Paint companies to log 10-12% growth in revenue this fiscal: Crisil

Paint companies to log 10-12% growth in revenue this fiscal: Crisil
Continuing healthy demand from construction, real estate and automobile sectors will help the paint sector register a 10-12 per cent revenue growth this fiscal against an 18 per cent estimated rise in the just-concluded fiscal, according to a report. Volume expansion and the resultant cash generation will help paint companies maintain healthy balance sheets, which will also buffer credit profiles despite the rising capex, Crisil said in a report on Wednesday.

The top five companies have announced Rs 12,000 crore capex in fiscal 2023 and 2024 on the back of Rs 7,000 crore they incurred in the previous four fiscals. New players are expected to add nearly one-third of the total existing capacity of 4.2 billion litres by fiscal 2025-end, the report added.

Paint companies are likely to close FY23 with a robust 18 per cent revenue growth, primarily led by higher realisations on the back of a 6 per cent price hike during the year, along with the full impact of a 20 per cent price hike effected in the third quarter of FY22.

Along with healthy volume growth, moderating crude-linked input prices will ensure operating margins to remain stable at 15-16 per cent in fiscal 2024, almost similar to the last fiscal, the agency said in the report based on the five top companies that account for 90 per cent of the Rs 65,000-crore industry or 4.2 billion litres annual capacity now.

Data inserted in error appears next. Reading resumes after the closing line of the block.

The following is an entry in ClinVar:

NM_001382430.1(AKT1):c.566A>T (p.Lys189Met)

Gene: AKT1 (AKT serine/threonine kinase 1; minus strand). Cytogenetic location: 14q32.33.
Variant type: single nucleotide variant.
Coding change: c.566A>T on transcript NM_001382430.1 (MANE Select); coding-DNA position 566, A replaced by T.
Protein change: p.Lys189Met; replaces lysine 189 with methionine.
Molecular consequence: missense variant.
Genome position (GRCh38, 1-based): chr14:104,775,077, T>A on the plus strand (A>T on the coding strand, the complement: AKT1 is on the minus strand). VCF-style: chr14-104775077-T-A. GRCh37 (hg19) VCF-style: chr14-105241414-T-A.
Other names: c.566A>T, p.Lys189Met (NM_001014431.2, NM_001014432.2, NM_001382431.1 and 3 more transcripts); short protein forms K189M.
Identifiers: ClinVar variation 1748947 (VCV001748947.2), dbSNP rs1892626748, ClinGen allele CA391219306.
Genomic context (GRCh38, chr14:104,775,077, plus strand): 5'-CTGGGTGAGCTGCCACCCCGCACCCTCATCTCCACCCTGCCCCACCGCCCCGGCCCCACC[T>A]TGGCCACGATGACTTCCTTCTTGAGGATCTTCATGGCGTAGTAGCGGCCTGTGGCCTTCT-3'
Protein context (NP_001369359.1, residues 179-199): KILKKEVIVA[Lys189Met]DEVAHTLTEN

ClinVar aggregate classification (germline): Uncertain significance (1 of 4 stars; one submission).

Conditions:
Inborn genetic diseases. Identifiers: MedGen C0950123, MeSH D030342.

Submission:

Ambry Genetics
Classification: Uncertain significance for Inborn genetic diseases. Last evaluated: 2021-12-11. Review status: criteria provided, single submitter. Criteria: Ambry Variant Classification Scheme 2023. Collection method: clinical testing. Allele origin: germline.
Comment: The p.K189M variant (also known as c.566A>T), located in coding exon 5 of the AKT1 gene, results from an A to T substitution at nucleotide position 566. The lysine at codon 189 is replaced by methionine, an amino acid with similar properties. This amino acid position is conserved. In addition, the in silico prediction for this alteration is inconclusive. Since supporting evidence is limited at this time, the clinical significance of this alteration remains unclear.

The report also said their near debt-free balance sheets will support credit risk profiles despite all major paint companies being on an aggressive capex spree.


The domestic paints sector also comprises the decorative segment, which commands 80 per cent of the market.

According to Anuj Sethi, a senior director at the agency, paints demand normally grows at 1.6x-2x of GDP. Decorative paints are likely to see a revenue increase of 11-12 per cent this fiscal, driven by increasing renovation/construction activity and a greater preference for branded products.

On the other hand, industrial paints will see 8-9 per cent revenue growth on the back of higher government spending on infrastructure and steady demand from the automotive segment, Sethi added.

Since the key raw materials are crude-linked derivatives, the 30 per cent fall in crude oil prices from a high of USD 115 per barrel in June-July 2022 to USD 85 per barrel now will help boost the operating margins. But this will be largely offset by higher selling expenses due to aggressive sales push and increase in ad spend by industry leaders to counter competition from new entrants.

Another margin risk is the falling rupee, which the agency sees trending at 82-83 a dollar, up from 80.2 in FY2023, impacting the cost of imported materials, which account for a third of overall their raw material requirements.

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